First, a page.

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Popular Golf Tournament Formats You Can Participate In

Golf tournaments can be a lot of fun, but did you know that there are many different types of golf tournament formats that you can participate in? From Scramble to Shamble to Stableford, numerous formats keep things interesting. The Indian River Golf Foundation will discuss some of the most popular golf tournament formats and their rules. Whether you are a beginner or an experienced golfer, there is sure to be a tournament format that suits you! Read on to discover all the different ways you can play in a golf tournament. Alternate Shot (Foursome) In an Alternate Shot tournament, also known as a Foursome, two golfers play as a team, and each hits alternating shots. For example, Golfers A and B tee off on the first hole. Golfer A’s drive lands in the fairway while Golfer B’s ends up in the rough. Golfers A and B then discuss which shot they think are best to play next. Golfers A then plays the second shot. If Golfers A’s ball ends up in a bunker, Golfer B will hit the next shot. The team with the lowest score on the hole wins the hole. If both teams tie, the team carries over their score to the next hole. The first team to win a set number of holes (usually six or seven) wins the match. Better/Best Ball In this format, each golfer on a team plays their ball throughout the round. The catch is that only the best score of the foursome counts as the team score on each hole. So, if Golfers A and B are playing as a team and Golfer A shoots a five on a hole while Golfer B carded a six, the team score for that hole would be a five. Bingo Bango Bongo This format is another points-based format where judges award points on each hole as follows: • First, golfers receive one point for being the first player in the group to get their ball on the green. • Then players earn two points for being closest to the pin once all balls are on the green. • Finally, competitors gain three points for being the first player to hole out. The player who scored the most points at the end of the round is declared the winner by the judges. While you can play this format with any size group, it’s generally best with…

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Golf Chipping Tips & Techniques For The Range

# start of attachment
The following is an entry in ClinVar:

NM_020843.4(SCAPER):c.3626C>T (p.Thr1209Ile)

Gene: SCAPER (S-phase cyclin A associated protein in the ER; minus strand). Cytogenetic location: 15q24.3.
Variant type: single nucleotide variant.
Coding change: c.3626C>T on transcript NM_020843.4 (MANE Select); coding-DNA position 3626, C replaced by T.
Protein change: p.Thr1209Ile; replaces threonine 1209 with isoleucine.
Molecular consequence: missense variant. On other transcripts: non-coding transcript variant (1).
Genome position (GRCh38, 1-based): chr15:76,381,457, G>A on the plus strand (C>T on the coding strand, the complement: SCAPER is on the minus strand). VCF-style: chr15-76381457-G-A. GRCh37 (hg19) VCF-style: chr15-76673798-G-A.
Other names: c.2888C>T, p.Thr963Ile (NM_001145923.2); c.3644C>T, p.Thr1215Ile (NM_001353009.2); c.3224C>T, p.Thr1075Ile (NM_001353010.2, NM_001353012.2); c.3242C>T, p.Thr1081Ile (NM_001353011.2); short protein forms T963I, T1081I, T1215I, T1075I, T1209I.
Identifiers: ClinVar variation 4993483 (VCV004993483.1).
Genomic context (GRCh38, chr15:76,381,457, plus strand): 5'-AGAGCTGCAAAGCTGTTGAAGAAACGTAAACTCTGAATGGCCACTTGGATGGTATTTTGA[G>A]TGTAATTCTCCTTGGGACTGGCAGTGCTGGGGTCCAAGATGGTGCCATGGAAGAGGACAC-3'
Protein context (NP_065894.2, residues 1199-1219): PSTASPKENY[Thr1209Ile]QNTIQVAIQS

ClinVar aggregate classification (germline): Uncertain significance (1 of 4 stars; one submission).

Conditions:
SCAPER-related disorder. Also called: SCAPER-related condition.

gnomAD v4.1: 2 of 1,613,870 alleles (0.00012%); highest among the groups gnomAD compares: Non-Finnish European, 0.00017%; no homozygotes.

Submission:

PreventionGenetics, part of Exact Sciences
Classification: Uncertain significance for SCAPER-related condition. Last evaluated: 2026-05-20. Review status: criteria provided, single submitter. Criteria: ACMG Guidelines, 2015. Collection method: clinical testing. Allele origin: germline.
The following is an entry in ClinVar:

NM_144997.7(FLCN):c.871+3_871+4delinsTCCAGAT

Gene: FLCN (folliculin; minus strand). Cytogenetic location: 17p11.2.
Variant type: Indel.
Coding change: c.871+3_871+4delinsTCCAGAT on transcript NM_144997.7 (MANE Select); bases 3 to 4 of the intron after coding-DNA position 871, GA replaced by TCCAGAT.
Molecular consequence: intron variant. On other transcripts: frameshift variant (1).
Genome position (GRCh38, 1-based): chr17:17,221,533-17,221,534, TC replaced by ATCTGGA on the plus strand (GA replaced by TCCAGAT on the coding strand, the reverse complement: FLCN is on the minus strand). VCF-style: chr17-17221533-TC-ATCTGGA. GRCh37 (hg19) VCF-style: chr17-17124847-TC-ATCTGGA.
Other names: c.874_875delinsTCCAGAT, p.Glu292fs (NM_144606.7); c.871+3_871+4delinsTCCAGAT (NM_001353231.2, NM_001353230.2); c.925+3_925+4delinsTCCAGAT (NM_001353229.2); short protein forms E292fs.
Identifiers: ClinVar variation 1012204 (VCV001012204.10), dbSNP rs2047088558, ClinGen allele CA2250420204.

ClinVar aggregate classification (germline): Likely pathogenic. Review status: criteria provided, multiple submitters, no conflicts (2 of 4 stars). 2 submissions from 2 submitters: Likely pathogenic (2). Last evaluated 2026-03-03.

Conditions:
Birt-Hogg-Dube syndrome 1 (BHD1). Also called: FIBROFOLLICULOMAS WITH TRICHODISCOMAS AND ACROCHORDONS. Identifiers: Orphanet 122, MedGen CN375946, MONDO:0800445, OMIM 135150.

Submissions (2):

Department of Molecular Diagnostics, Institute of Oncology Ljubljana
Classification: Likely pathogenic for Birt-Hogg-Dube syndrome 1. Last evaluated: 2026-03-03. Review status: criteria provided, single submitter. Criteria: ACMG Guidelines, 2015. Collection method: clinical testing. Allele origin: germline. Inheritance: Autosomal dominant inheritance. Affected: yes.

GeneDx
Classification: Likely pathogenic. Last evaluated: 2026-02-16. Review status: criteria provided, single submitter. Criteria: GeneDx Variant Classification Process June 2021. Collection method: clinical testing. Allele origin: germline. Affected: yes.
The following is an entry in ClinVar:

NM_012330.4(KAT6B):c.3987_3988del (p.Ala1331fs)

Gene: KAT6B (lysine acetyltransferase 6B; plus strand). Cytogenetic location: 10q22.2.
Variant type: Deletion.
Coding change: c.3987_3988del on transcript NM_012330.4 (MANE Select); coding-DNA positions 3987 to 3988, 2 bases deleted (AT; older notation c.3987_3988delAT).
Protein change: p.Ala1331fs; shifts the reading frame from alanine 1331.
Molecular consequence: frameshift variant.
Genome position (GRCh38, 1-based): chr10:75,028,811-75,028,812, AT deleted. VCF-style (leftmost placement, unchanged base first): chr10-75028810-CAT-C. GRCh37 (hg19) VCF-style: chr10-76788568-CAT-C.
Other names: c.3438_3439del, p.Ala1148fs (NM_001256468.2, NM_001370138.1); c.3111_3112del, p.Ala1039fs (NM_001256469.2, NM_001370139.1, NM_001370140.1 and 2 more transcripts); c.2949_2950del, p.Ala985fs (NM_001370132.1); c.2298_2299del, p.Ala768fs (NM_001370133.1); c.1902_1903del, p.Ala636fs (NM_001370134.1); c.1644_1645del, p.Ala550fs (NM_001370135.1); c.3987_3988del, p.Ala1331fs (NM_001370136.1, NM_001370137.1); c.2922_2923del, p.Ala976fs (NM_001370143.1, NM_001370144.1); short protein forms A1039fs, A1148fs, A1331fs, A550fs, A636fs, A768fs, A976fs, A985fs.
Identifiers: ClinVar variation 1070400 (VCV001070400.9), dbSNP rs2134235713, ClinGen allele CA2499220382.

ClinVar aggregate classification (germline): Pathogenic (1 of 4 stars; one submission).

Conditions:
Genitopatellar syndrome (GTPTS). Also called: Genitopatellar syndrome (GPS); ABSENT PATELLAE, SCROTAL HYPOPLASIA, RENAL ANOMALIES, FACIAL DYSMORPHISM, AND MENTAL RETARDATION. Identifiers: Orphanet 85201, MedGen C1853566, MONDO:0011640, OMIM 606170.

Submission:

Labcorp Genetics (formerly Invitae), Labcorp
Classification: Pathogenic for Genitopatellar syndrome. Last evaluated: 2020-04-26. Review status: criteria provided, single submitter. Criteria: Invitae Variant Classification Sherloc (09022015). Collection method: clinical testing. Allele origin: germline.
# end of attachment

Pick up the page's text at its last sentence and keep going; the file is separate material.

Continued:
In golf, a chip is when you make a low shot played along the ground where the ball spends little time in the air. You typically make a chip shot when the hole is close by, similar to a putt. Chip shots are important in golf, so practicing them is essential. So, what goes into the perfect chip shot? Let the Indian River Golf Foundation teach you the fundamentals of chip shots. Proper Posture To start, you want your feet close together and perpendicular to your target line. Your weight should be shifted onto your front foot, and your hands should be in front of the ball. This posture will ensure that the clubface is square at impact and help you hit down on the ball. Bend from the hips in a semi-bowing motion and let your arms hang. Once the correct posture is nailed down, you can adjust it to make different shots. Proper Stance and Setup Now that you know how to get into position, it’s time to fine-tune your stance and setup. Your feet should be shoulder-width apart, and the ball should be positioned just inside your left heel for a right-handed golfer. For a lefty, the ball will be just inside the right heel. This stance will help you make solid contact with the ball and keep it on the proper trajectory. Your weight should be shifted onto your front foot, and your hands should be in front of the ball. This stance will ensure that the clubface is square at impact and help you hit down on the ball. Bend from the hips in a semi-bowing motion and allow your arms to hang naturally. The club should be pointing towards the sky, and your hands should be even with your left thigh (righties) or right thigh (lefties). Knowing the Interaction Between Ball and Turf The next golf chipping tip is to ensure you know the ball's and turf's interaction. This knowledge will help you make better contact with the ball and get it airborne more easily. The club should enter the ground before the ball, and you should feel like you’re hitting down on the ball. This technique will help ensure that the ball pops up into the air rather than digging into the ground. The golden rule is to hit down if you want the ball to go up. This is why you keep…

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